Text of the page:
Geulah L'Geulah - Pesach

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Chapter Six


The Torah tells us that Avraham and Sarah had gone childless most of their lives. In fact, it hadn’t been until Avraham was one hundred years old, and Sarah was ninety years old, that Yitzchak, the true spiritual heir to the first Forefather, had been born.

This, Chazal tell us, was because Yitzchak had to be born spiritually pure. Avraham had to first bring himself up to the spiritual and intellectual level that would elevate him into a whole new realm, one above nature:

He [God] took him [Avraham] outside ... (Bereishis 15:5)
Avraham said to God, “Master of the Universe, ‘One born in my house will be my heir!’ (Ibid 3).”
He answered him, “This one will not be your heir, but he that shall come from your own innards.
Again he said, “Master of the Universe, I have searched my constellation and have found that I am incapable of having a son!”
God answered him, “Leave your astrological speculations, because Israel is not governed by mazel!” (Shabbos 156a)
However, that had been only to give birth to Yishmael, through his concubine Hagar. Even thirteen years later after this prophecy, Sarah had yet to bear a child for Avraham. The process of Avraham’s development to bring a Yitzchak into creation had not yet reached completion.
When Avraham was ninety-nine years old, God appear to Avram and said to him, “I am an Almighty God; walk before Me and be pure ...” (Bereishis 17:1)
This had been the introduction to Bris Milah. The purity, and the perfection referred to in the above possuk would be the result of Bris Milah. On such a level of spiritual perfection, Avraham could finally make the eternal covenant with God for which creation had waited over two thousand, and father Yitzchak as a result.

This idea is alluded to in the Torah itself at the birth of Yitzchak:

Sarah said ... “Who would say (millel) to Avraham that Sarah would nurse children ...?” (Bereishis 21:7)

The Torah changed [from its usage of the word] d’var (say) because its (millel’s) gematria is equal to 100 (40+30+30), as if to say, once Avraham was 100 years old. (Rashi)
Millel (mem, lamed,lamed), which means “say” has the same root as the word milah (mem, yud,lamed, heh). To indicate how Avraham had become the embodiment of this spiritual and physical perfection, Avraham’s name was changed by God from Avram to Avraham, as the result of an insertion of the letter “heh” into his name:

Avram > Avraham
aleph, bais, raish, heh, mem aleph, bais, raish, mem

The possuk hints at the importance of this name change and how it reflected a fulfillment of the purpose of creation itself:

These are the stages of creation of heaven and earth ... in the day that He created them [be-hibar-um]... (Bereishis 2:4)
These letters [also spell] b’Avraham, as if to say that in the merit of Avraham, heaven and earth were created. (Ba’al HaTurim)
In the merit of Avraham, not in the merit of Avram.

But why did this name change signify so much?

The gematria of the word Avraham is 248, corresponding to the 248 major limbs of the body, from a Torah point of view. Thus, the name change signalled that Avraham had gained mastery over all 248 limbs of his body as a result of Bris Milah. (Nedarim 32b.) Every aspect of Avraham’s being had become an instrument to carry out the will of God.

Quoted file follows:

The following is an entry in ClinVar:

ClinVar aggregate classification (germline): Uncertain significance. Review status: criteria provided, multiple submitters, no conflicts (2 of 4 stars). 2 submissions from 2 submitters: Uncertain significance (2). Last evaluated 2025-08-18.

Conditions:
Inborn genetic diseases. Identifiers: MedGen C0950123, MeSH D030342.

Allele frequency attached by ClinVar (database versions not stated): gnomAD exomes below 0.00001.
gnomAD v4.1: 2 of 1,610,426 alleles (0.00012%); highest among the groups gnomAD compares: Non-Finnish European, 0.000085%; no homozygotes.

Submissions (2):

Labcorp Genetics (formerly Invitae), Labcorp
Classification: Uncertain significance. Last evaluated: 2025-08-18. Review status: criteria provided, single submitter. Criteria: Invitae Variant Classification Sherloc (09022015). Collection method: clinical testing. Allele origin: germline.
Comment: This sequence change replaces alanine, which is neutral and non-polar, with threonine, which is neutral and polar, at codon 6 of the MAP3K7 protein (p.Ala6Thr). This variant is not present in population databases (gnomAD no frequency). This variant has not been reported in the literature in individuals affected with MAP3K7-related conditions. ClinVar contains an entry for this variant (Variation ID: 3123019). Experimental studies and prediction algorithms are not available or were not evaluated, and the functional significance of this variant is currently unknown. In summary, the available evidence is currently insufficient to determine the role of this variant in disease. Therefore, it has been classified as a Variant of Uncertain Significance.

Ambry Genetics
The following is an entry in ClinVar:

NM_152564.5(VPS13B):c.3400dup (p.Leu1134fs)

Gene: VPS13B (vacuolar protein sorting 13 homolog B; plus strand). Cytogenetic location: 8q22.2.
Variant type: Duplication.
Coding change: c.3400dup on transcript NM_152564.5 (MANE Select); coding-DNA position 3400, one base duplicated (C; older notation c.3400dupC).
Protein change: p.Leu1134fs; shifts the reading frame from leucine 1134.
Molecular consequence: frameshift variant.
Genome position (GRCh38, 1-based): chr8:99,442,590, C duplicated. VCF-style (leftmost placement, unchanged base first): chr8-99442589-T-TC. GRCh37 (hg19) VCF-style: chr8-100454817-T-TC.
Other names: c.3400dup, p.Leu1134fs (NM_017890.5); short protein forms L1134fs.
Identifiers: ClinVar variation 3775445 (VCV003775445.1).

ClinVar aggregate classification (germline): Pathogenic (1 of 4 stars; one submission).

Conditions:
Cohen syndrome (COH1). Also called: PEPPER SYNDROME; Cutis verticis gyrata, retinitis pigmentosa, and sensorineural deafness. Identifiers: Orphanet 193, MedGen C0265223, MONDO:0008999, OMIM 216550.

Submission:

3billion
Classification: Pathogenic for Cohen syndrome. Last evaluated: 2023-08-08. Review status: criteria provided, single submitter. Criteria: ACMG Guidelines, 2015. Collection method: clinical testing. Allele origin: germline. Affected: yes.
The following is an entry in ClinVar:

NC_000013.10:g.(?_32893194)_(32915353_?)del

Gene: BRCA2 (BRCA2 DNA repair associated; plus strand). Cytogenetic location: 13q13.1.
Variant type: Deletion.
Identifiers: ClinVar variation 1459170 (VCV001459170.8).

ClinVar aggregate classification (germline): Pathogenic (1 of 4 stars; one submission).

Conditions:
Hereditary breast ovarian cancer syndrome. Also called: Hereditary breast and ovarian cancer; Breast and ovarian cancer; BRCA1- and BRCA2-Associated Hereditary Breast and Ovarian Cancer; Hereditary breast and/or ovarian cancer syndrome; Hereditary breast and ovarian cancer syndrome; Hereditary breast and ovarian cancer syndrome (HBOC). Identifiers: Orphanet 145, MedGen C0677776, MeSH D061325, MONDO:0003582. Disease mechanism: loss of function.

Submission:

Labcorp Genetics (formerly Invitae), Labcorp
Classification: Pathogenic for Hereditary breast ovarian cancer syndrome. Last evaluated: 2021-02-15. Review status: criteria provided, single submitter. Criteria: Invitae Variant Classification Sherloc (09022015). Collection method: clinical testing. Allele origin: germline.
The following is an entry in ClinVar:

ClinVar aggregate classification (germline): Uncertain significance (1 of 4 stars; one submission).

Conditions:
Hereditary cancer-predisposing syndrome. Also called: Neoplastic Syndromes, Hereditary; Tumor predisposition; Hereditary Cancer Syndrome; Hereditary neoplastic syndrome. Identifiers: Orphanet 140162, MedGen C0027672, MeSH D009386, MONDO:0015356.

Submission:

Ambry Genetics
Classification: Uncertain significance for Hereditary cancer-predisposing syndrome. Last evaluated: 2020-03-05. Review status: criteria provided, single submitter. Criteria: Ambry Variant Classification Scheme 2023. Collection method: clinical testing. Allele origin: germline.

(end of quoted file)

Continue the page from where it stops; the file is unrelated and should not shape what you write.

However, service of God requires more than simple obedience. The number “248” also corresponds to the number of positive mitzvos in the Torah. Of the 613 mitzvos in the Torah, 365 of them are called negative mitzvos, and 248 of them are positive in nature.

Obviously, the natures of positive and negative mitzvos are quite different. A negative mitzvah is one that commands us to not do something we might otherwise have done, for example: Don’t eat unkosher food. However, a positive mitzvah is one that instructs us to do something we might otherwise not have done, like Bris Milah.

In a sense, a negative mitzvah is easier to fulfill, since it requires one to not expend energy; a positve mitzvah says, make the effort. Negative mitzvos are an issue of self-control, of protecting the status quo, which is why they correspond to the days of the solar year, as if to say, don’t spoil creation through immoral behavior. (Maharal, Tifferes Yisroel, Chapter Seven.)

On the other hand, positive mitzvos correspond to the limbs of a person’s body to intimate that such mitzvos function to do more than protect the condition of creation; they provide a person with the means to use his hidden potential to rise above creation.

This is why Bris Milah was the eighth of Avraham’s tests. It is also why it is performed on the eighth day after the birth of the child, since eight is a number that alludes to the realm above nature, and of miracles, (Hence, Chanukah is eight days long.) and the sefirah (A sefirah acts a sort of spiritual diaphram to filter God’s light down to the lower parts of creation.) Binah, from which the Nun Sha’arei Binah—the Fifty Gates of Understanding—emanate:

10 — Keter
9 — Chochman
8 — Binah
7 — Chesed
6 — Gevurah
5 — Tifferes
4 — Netzach
3 — Hod
2 — Yesod
1 — Malchus
Hence, Bris Milah didn’t just signify Avraham’s mastery over all of the limbs of his body—it indicated his ability to energize them to run ahead of God, so-to-speak ...
God appear to Avram and said to him, “I am an Almighty God; walk before Me and be pure ...” (Bereishis 17:1)